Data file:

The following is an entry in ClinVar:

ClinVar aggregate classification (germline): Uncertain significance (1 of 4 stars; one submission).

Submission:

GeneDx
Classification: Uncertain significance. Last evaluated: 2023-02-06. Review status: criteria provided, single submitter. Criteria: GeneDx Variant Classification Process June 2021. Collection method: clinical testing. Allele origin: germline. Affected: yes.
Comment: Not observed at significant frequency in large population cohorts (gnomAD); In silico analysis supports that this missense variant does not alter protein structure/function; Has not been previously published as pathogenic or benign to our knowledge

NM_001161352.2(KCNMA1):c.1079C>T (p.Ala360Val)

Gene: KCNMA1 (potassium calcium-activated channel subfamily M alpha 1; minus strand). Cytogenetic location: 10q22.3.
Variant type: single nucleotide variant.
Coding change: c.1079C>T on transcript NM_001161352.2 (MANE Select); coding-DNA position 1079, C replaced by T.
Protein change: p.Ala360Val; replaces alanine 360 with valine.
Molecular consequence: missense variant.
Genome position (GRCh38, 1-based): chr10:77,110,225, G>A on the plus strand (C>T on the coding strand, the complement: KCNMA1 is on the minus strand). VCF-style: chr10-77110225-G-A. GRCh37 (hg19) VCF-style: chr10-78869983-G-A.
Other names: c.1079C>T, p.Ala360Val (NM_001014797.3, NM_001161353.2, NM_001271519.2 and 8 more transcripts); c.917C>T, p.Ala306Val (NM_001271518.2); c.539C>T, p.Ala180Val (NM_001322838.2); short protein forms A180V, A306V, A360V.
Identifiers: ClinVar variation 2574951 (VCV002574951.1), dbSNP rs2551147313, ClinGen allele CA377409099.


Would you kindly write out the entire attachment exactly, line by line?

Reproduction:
The following is an entry in ClinVar:

ClinVar aggregate classification (germline): Uncertain significance (1 of 4 stars; one submission).

Submission:

GeneDx
Classification: Uncertain significance. Last evaluated: 2023-02-06. Review status: criteria provided, single submitter. Criteria: GeneDx Variant Classification Process June 2021. Collection method: clinical testing. Allele origin: germline. Affected: yes.
Comment: Not observed at significant frequency in large population cohorts (gnomAD); In silico analysis supports that this missense variant does not alter protein structure/function; Has not been previously published as pathogenic or benign to our knowledge

NM_001161352.2(KCNMA1):c.1079C>T (p.Ala360Val)

Gene: KCNMA1 (potassium calcium-activated channel subfamily M alpha 1; minus strand). Cytogenetic location: 10q22.3.
Variant type: single nucleotide variant.
Coding change: c.1079C>T on transcript NM_001161352.2 (MANE Select); coding-DNA position 1079, C replaced by T.
Protein change: p.Ala360Val; replaces alanine 360 with valine.
Molecular consequence: missense variant.
Genome position (GRCh38, 1-based): chr10:77,110,225, G>A on the plus strand (C>T on the coding strand, the complement: KCNMA1 is on the minus strand). VCF-style: chr10-77110225-G-A. GRCh37 (hg19) VCF-style: chr10-78869983-G-A.
Other names: c.1079C>T, p.Ala360Val (NM_001014797.3, NM_001161353.2, NM_001271519.2 and 8 more transcripts); c.917C>T, p.Ala306Val (NM_001271518.2); c.539C>T, p.Ala180Val (NM_001322838.2); short protein forms A180V, A306V, A360V.
Identifiers: ClinVar variation 2574951 (VCV002574951.1), dbSNP rs2551147313, ClinGen allele CA377409099.